The holiday season is in full swing. There's already been Black Friday and Cyber-Monday shopping. And now there’s a day to think about giving back: #GivingTuesday.
This year, on Dec. 1, we hope you will find a way to participate in #GivingTuesday, which New York’s 92nd Street Y launched in 2012 to emphasize giving at the start of the holiday season. It’s a chance to remind ourselves that everyone has something – whether time, expertise, vocal support or monetary donations – to give.
#GivingTuesday invites you to think of yourself as a philanthropist, even if you’re not a millionaire, even if you’re struggling to make ends meet. (The word philanthropist actually comes from the Greek words for “loving” and “people.” At its most basic, it’s about kindness and what we do for others.)
We know that generosity is alive and well, and that our inclination to give back crosses borders, politics and cultures, because the response to #GivingTuesday has been an outpouring of generosity, creativity, caring and collaboration from people around the country and around the world.
#GivingTuesday invites you to think of yourself as a philanthropist, even if you’re not a millionaire, even if you’re struggling to make ends meet.
This year, national and regional #GivingTuesday campaigns are running in Australia, Brazil, Canada, Germany, Ireland, Israel, Kenya, Latin America, New Zealand, Singapore, Spain and the United Kingdom.
The message of #GivingTuesday is that everyone has something to give. In honor of the movement’s fourth year, we want to share four ideas for how to be generous and give back — without spending a penny.
1. Volunteer at a local shelter. On the very first #GivingTuesday, there was a contracting company in Philadelphia that volunteered its staff to clean windows at a local homeless shelter. One of the volunteer workers said he had never been asked to be part of the “giving chain,” and he wouldn’t have to be asked again. He would be returning to help on his own next time. So if you’ve never been asked, we are asking now: Get together with friends or colleagues and volunteer your time (and elbow grease!) with a local shelter or food bank. (And if you can’t actually volunteer on #GivingTuesday, make a public pledge to do it when you can.)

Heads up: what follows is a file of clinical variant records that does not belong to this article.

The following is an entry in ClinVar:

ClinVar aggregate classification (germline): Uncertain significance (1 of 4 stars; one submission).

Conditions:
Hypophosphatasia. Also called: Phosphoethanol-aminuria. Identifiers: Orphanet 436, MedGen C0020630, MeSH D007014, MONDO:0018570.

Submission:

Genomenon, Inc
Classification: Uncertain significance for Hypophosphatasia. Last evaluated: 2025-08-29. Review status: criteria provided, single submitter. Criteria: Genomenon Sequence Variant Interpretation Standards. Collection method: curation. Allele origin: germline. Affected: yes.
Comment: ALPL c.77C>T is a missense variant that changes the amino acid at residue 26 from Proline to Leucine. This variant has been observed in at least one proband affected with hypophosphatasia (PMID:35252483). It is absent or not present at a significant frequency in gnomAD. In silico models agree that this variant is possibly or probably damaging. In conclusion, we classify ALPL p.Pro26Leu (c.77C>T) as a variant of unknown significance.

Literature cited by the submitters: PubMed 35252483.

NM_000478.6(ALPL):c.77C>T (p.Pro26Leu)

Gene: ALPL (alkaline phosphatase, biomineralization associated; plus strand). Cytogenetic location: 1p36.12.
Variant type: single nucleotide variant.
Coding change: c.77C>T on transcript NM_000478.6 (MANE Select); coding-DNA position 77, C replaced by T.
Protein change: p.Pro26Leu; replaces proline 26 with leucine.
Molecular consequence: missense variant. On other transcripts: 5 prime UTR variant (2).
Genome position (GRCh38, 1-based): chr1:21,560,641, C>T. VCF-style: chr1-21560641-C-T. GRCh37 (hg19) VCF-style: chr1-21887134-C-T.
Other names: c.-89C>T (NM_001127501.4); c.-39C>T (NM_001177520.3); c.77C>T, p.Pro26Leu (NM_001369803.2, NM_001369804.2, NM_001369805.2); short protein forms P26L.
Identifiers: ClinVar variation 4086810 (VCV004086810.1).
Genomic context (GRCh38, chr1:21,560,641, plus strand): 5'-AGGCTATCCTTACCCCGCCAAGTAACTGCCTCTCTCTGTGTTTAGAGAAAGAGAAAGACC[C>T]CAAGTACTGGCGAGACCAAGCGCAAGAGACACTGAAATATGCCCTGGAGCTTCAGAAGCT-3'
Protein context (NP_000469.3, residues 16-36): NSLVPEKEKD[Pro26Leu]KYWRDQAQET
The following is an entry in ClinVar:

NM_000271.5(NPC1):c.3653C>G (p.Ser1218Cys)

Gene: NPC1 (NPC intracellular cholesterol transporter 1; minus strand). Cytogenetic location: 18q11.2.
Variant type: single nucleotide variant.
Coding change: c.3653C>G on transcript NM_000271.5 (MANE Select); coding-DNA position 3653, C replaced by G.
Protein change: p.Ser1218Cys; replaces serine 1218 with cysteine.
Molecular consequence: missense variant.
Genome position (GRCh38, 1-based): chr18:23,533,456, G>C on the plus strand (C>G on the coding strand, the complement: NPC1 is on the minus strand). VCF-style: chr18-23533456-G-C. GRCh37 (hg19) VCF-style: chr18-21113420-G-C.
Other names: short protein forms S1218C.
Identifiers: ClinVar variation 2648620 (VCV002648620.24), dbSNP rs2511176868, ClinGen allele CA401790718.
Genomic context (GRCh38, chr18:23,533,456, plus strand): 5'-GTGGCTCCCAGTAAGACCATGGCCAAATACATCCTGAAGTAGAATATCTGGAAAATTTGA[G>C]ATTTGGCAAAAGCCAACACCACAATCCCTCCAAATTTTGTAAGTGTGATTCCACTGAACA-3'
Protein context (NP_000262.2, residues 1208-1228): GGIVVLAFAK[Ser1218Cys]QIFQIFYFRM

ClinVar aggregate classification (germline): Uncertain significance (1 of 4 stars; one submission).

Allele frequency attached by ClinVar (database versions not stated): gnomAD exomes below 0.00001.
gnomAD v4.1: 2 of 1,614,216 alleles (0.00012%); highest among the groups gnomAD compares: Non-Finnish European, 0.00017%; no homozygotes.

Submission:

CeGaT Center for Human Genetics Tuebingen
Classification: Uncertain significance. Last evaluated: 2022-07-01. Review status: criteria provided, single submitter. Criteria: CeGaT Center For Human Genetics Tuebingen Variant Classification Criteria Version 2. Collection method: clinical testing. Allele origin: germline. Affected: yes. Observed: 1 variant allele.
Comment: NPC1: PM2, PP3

2. Be neighborly. Sometimes the opportunity for generosity is right next door. Or down the street. Ask an elderly neighbor if she needs a ride to the grocery store, or if she’d like you to pick something up for her when you’re there. Rake the lawn of the man across the way who recently had surgery. Drop off a casserole for the family with a newborn. It will actually make YOU feel better.
3. Give at the office. If you know a co-worker is having a rough time, ask her to take a walk around the block with you at lunchtime; a little fresh air, some pleasant conversation and maybe some window shopping will give her a chance to recharge. Bring in some of the extra apples you picked over the weekend or a bunch of flowers you plucked from your garden — a healthy treat will brighten up the whole office.
4. Spread the word. If there’s a cause you believe in, #GivingTuesday is a great time to spread the word. Post a story or photo on Facebook that educates people and encourages others to get involved.
If you have a personal story about supporting a nonprofit, enter the #MyGivingStory contest at GivingTuesday.org/mygivingstory.
There are so many ways to give — and they don’t have to involve dipping into your piggybank. Be creative; any kind gesture can make someone’s day — or week. And share your story with us at #GivingTuesday; you’ll be part of a global movement that’s helping to make the world a better place for everyone.
Asha Curran is the Director of Innovation and Social Impact at the 92nd Street Y in New York City. The 92nd Street Y founded #GivingTuesday, a global day of giving that will take place this year on Dec. 1. The Y is committed to highlighting the work of organizations and people around the world who are dedicated to giving back and doing good this #GivingTuesday.